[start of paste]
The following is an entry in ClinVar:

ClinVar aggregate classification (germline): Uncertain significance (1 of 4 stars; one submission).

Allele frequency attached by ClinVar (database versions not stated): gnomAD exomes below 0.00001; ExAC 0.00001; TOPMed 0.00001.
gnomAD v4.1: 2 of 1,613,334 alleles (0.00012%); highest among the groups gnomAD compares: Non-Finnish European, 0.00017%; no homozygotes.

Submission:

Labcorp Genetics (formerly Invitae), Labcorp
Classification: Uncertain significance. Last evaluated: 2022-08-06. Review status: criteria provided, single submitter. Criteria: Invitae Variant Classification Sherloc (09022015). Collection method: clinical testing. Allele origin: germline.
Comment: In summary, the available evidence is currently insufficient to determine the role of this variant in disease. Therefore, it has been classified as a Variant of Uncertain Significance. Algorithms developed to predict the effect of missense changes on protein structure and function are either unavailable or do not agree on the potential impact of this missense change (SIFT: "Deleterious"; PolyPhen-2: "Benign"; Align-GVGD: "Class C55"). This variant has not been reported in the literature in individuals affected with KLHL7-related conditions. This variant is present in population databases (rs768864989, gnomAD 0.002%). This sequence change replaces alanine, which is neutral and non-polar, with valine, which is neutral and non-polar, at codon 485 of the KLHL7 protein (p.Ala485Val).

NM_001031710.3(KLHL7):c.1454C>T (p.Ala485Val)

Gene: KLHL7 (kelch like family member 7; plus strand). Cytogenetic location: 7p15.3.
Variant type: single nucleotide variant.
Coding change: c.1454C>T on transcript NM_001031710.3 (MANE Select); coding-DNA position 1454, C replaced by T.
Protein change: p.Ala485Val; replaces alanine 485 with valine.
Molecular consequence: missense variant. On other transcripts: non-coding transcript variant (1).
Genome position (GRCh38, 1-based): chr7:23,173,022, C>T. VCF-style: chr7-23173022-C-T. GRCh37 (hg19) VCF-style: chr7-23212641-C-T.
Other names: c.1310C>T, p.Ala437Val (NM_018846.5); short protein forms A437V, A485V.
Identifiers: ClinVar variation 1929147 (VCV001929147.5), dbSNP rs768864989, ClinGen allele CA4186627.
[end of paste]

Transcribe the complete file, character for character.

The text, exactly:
The following is an entry in ClinVar:

ClinVar aggregate classification (germline): Uncertain significance (1 of 4 stars; one submission).

Allele frequency attached by ClinVar (database versions not stated): gnomAD exomes below 0.00001; ExAC 0.00001; TOPMed 0.00001.
gnomAD v4.1: 2 of 1,613,334 alleles (0.00012%); highest among the groups gnomAD compares: Non-Finnish European, 0.00017%; no homozygotes.

Submission:

Labcorp Genetics (formerly Invitae), Labcorp
Classification: Uncertain significance. Last evaluated: 2022-08-06. Review status: criteria provided, single submitter. Criteria: Invitae Variant Classification Sherloc (09022015). Collection method: clinical testing. Allele origin: germline.
Comment: In summary, the available evidence is currently insufficient to determine the role of this variant in disease. Therefore, it has been classified as a Variant of Uncertain Significance. Algorithms developed to predict the effect of missense changes on protein structure and function are either unavailable or do not agree on the potential impact of this missense change (SIFT: "Deleterious"; PolyPhen-2: "Benign"; Align-GVGD: "Class C55"). This variant has not been reported in the literature in individuals affected with KLHL7-related conditions. This variant is present in population databases (rs768864989, gnomAD 0.002%). This sequence change replaces alanine, which is neutral and non-polar, with valine, which is neutral and non-polar, at codon 485 of the KLHL7 protein (p.Ala485Val).

NM_001031710.3(KLHL7):c.1454C>T (p.Ala485Val)

Gene: KLHL7 (kelch like family member 7; plus strand). Cytogenetic location: 7p15.3.
Variant type: single nucleotide variant.
Coding change: c.1454C>T on transcript NM_001031710.3 (MANE Select); coding-DNA position 1454, C replaced by T.
Protein change: p.Ala485Val; replaces alanine 485 with valine.
Molecular consequence: missense variant. On other transcripts: non-coding transcript variant (1).
Genome position (GRCh38, 1-based): chr7:23,173,022, C>T. VCF-style: chr7-23173022-C-T. GRCh37 (hg19) VCF-style: chr7-23212641-C-T.
Other names: c.1310C>T, p.Ala437Val (NM_018846.5); short protein forms A437V, A485V.
Identifiers: ClinVar variation 1929147 (VCV001929147.5), dbSNP rs768864989, ClinGen allele CA4186627.